James gardens toronto

James Gardens is Toronto's botanical paradise with waterfalls and rock gardens

James Gardens is a manicured garden of hilly footpaths and serene rock gardens on the west bank of the Humber River. 

Though not nearly expansive as its eastern counterpart, this botanical wonderland feels a lot like the Humber River's answer to Edwards Gardens, which sits near the Don. james garden toronto

James Gardens is a 21-acre garden on the west bank of the Humber River.

What was once a swampy valley sitting below the home of the rich fish merchant, Frederick Thomas James, is now a fresh-aired reprieve.

Soft green lawns, pruned trees, flower beds, trails and archways with hanging plants make up this 21-acre landscape. In the summer, the garden boasts thousands of flowers.

james gardens toronto

The garden has a series of ponds that are fed by a natural stream. 

In the years before the pandemic, its display of tulips, which numbered more than 75,000, had people flocking to its grassy knolls for weddings and sightseeing alike. james gardens toronto

Annual and perennial flowers and shrubs bloom here from spring through the fall. 

An early fall-time visit to gardens during lockdown proves just as lush, and far less crowded on a weekday afternoon. 

Meditative bridges offer close access to the trickle of waterfalls. Ponds are actually fed by natural springs and streams. I see, not one, but at least 10 chipmunks while I'm here. 

james gardens toronto

The James Gazebo offers a beautiful view of the surrounding greenery and James Memorial.

Take a seat in the historic James Gazebo for a view of the James memorial, or breathe in that sweet air. Or just sit back to admire the initials of old sweethearts etched into the inner part of the roof.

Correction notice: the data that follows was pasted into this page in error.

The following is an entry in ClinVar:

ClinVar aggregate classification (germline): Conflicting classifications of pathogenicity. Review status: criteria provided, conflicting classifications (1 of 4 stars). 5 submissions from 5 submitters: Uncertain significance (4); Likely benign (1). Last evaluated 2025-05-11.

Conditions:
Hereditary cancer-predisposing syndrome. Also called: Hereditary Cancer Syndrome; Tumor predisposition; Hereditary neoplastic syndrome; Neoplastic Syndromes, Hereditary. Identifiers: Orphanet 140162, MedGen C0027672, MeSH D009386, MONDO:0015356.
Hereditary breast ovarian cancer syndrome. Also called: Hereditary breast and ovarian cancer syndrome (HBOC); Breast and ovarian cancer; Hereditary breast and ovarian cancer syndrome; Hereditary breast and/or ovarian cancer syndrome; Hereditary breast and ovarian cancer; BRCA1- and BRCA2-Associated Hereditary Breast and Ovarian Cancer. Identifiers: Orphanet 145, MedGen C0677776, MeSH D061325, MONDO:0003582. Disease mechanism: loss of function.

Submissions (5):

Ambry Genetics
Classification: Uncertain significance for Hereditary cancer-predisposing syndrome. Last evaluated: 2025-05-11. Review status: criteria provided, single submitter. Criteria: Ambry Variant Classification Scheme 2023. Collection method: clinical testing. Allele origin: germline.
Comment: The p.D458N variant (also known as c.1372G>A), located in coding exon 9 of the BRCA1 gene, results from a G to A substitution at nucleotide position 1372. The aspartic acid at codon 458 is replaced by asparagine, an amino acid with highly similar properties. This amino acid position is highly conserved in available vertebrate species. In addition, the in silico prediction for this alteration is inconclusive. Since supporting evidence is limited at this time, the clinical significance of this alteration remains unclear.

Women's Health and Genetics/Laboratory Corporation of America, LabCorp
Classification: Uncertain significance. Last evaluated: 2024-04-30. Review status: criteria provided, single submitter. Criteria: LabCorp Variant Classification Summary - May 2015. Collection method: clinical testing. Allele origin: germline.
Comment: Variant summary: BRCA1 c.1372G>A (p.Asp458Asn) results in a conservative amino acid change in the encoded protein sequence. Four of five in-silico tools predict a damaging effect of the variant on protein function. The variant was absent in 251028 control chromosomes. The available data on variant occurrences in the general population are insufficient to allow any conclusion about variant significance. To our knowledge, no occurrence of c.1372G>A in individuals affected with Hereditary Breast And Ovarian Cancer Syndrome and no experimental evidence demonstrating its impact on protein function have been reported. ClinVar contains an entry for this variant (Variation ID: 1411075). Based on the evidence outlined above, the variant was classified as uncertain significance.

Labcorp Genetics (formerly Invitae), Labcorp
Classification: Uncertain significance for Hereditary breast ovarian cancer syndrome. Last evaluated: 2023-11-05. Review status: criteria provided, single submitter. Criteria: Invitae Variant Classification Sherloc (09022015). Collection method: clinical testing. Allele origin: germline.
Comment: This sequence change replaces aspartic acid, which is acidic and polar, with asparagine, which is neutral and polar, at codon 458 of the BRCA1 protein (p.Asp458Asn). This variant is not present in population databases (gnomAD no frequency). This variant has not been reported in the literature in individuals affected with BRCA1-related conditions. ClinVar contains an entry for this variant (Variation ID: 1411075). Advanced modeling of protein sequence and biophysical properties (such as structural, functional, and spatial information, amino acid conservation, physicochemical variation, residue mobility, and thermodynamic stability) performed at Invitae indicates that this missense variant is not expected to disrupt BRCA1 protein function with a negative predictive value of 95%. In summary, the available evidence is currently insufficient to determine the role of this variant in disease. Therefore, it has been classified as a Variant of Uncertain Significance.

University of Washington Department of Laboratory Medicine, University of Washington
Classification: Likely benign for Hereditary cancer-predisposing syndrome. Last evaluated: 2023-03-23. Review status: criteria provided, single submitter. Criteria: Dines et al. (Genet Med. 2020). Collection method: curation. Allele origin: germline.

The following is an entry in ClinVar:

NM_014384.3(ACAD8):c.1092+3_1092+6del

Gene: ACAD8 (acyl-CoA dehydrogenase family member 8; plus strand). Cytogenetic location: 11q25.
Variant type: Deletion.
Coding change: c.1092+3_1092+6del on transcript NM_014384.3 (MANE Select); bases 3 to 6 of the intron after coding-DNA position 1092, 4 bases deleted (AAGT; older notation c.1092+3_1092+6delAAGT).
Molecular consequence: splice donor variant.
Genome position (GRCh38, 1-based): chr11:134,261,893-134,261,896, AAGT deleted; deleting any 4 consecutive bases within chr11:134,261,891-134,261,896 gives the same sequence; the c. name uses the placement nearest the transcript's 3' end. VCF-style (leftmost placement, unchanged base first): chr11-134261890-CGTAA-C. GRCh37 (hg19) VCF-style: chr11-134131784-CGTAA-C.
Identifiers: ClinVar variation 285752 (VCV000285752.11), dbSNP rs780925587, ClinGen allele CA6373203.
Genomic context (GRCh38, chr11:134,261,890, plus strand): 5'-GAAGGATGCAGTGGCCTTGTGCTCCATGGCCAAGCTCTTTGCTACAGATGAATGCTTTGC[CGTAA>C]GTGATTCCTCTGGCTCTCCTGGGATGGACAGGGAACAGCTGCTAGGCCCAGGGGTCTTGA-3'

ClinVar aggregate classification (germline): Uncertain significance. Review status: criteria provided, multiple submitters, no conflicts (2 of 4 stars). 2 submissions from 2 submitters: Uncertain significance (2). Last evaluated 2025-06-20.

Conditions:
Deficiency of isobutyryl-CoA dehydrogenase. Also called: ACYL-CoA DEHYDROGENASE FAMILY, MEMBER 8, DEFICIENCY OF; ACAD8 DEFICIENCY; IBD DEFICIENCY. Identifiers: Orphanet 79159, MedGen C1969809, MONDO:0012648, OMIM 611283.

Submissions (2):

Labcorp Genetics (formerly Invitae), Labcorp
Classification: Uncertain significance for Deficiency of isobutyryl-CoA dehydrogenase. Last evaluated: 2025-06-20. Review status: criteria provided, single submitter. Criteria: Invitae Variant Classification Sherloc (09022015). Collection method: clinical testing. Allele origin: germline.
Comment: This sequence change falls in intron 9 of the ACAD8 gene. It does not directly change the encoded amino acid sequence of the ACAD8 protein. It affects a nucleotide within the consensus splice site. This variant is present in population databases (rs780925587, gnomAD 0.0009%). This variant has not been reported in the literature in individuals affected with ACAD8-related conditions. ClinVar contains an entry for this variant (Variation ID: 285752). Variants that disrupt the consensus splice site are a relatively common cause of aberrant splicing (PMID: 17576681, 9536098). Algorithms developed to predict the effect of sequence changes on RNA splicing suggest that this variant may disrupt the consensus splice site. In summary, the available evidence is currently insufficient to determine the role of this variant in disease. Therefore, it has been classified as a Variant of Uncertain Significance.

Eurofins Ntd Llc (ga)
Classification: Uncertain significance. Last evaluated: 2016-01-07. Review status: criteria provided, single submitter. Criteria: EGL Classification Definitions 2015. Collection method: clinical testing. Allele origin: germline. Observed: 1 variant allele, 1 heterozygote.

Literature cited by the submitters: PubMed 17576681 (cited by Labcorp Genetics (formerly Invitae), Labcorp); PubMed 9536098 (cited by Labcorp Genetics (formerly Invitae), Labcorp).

james gardens toronto

There's a stone step entrance behind the Edgehill House that leads into the park. 

I enter through the charming stone stairwell behind the Edgehill House Community Centre, where the horse stables were once located. 

There are several other ways to enter via Edenbridge Drive, or the parking lot, marked by the giant duck-feeding pond with the big turtle statue. 

james gardens toronto

The pond by the parking lot is ideal for duck and geese feeding.

The stately community centre sits in the historic home of James and his wife Margaret Rumney James, dubbed Red Gables.

The building, made from stones quarried from the Humber River Valley, now runs preschool programs and yoga classes. 

james gardens toronto

Trees around the property are well-pruned.

It was actually Margaret's father who owned most of this land, until 1908, when it was sold to James as a summer getaway and combined with more property next door. 

Over the next few decades, the James couple transformed the surrounding land into sweeping gardens. james gardens toronto

A stone path between a small cedar grove offers a glimpse of the stream running underway. 

They added water features in the 1920s, and in the process, allegedly discovered Indigenous artifacts that dated back to 4,000 years old. 

james gardens toronto

A giant turtle sits on the edges of the giant pond. The source of this turtle is unknown.

The property was sold to the city in 1950, the year after Frederick died, for $150,000.

It's open year-round to the public now. Trails, seven ponds, and a lawn bowling court in the northernmost part of the park make it one of Etobicoke's most popular natural getaways.

james gardens toronto

A larger trail leads down from the residential streets above. 

It helps that it's connected to the Humber River Recreational Trail, providing pedestrians access to surrounding nature destinations such as Lambton Woods or Scarlett Mills Park to the north and south.

The garden's look changes slightly every year, but what's evergreen is the maintenance that's put into this cared for land on the banks of the Humber.

james gardens toronto

Photos by

Tanya Mok


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